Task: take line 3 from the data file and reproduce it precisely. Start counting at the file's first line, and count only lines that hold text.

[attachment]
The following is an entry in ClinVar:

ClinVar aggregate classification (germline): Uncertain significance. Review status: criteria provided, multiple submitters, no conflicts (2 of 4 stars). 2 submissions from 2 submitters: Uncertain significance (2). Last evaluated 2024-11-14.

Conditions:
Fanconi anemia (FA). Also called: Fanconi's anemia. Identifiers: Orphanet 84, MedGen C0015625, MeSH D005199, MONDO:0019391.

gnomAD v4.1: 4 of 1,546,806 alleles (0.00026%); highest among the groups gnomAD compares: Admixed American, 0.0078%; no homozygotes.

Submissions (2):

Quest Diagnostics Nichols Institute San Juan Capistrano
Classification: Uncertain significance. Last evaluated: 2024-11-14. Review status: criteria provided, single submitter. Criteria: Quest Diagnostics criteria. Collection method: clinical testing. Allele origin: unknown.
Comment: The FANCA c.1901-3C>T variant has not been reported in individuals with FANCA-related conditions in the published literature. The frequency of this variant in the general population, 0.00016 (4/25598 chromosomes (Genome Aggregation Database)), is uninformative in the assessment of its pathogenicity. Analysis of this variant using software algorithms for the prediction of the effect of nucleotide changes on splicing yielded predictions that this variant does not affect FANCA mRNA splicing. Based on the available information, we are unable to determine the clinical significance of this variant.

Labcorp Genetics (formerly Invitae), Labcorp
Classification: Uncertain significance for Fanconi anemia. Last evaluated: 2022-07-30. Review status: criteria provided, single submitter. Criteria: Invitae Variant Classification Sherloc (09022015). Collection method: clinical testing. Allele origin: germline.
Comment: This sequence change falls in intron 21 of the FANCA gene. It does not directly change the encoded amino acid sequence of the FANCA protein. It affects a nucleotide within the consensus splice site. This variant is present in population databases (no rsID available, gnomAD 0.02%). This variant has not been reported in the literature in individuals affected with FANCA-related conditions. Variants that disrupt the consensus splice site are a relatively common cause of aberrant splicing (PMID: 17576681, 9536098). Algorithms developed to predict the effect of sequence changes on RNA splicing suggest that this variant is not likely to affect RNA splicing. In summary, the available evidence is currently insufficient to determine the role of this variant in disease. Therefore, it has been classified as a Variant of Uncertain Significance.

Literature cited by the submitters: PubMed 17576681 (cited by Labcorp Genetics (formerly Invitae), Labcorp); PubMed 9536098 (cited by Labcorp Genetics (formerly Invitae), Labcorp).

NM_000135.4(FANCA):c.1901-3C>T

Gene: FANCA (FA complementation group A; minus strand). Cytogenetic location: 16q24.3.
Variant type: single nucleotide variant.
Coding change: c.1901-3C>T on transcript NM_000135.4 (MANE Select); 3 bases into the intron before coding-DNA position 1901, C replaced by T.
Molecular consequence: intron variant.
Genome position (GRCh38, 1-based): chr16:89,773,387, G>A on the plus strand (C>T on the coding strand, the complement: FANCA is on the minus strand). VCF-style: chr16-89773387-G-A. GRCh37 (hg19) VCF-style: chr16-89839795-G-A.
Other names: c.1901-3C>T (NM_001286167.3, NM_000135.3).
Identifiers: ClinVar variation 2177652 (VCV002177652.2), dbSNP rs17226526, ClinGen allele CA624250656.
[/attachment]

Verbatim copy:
Conditions: